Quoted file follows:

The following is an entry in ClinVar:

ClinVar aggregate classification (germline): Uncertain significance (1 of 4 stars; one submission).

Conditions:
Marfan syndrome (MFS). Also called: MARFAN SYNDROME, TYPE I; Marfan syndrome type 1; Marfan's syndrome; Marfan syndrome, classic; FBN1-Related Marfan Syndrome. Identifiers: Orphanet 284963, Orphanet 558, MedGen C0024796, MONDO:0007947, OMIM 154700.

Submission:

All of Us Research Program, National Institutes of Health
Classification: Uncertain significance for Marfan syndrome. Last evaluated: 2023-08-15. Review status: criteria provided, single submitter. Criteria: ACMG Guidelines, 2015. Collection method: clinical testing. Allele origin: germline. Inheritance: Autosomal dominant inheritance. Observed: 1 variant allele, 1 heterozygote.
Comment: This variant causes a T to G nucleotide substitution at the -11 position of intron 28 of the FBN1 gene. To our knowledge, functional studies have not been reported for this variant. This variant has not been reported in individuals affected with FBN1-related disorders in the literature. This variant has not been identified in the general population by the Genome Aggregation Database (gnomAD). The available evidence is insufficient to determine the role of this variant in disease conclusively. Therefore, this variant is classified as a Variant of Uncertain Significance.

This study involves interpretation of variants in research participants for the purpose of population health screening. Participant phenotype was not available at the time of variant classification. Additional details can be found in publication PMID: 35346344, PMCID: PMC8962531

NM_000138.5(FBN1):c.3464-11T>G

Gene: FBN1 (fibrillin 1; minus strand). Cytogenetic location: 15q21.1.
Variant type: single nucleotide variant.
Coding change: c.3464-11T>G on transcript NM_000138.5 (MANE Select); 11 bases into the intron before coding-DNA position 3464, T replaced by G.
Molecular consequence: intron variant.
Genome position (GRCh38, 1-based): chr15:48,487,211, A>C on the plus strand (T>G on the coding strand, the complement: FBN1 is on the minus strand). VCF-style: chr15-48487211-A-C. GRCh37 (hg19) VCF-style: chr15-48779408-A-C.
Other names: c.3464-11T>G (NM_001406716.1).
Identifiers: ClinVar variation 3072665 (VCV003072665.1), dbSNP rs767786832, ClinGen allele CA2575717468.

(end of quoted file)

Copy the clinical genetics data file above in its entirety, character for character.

The following is an entry in ClinVar:

ClinVar aggregate classification (germline): Uncertain significance (1 of 4 stars; one submission).

Conditions:
Marfan syndrome (MFS). Also called: MARFAN SYNDROME, TYPE I; Marfan syndrome type 1; Marfan's syndrome; Marfan syndrome, classic; FBN1-Related Marfan Syndrome. Identifiers: Orphanet 284963, Orphanet 558, MedGen C0024796, MONDO:0007947, OMIM 154700.

Submission:

All of Us Research Program, National Institutes of Health
Classification: Uncertain significance for Marfan syndrome. Last evaluated: 2023-08-15. Review status: criteria provided, single submitter. Criteria: ACMG Guidelines, 2015. Collection method: clinical testing. Allele origin: germline. Inheritance: Autosomal dominant inheritance. Observed: 1 variant allele, 1 heterozygote.
Comment: This variant causes a T to G nucleotide substitution at the -11 position of intron 28 of the FBN1 gene. To our knowledge, functional studies have not been reported for this variant. This variant has not been reported in individuals affected with FBN1-related disorders in the literature. This variant has not been identified in the general population by the Genome Aggregation Database (gnomAD). The available evidence is insufficient to determine the role of this variant in disease conclusively. Therefore, this variant is classified as a Variant of Uncertain Significance.

This study involves interpretation of variants in research participants for the purpose of population health screening. Participant phenotype was not available at the time of variant classification. Additional details can be found in publication PMID: 35346344, PMCID: PMC8962531

NM_000138.5(FBN1):c.3464-11T>G

Gene: FBN1 (fibrillin 1; minus strand). Cytogenetic location: 15q21.1.
Variant type: single nucleotide variant.
Coding change: c.3464-11T>G on transcript NM_000138.5 (MANE Select); 11 bases into the intron before coding-DNA position 3464, T replaced by G.
Molecular consequence: intron variant.
Genome position (GRCh38, 1-based): chr15:48,487,211, A>C on the plus strand (T>G on the coding strand, the complement: FBN1 is on the minus strand). VCF-style: chr15-48487211-A-C. GRCh37 (hg19) VCF-style: chr15-48779408-A-C.
Other names: c.3464-11T>G (NM_001406716.1).
Identifiers: ClinVar variation 3072665 (VCV003072665.1), dbSNP rs767786832, ClinGen allele CA2575717468.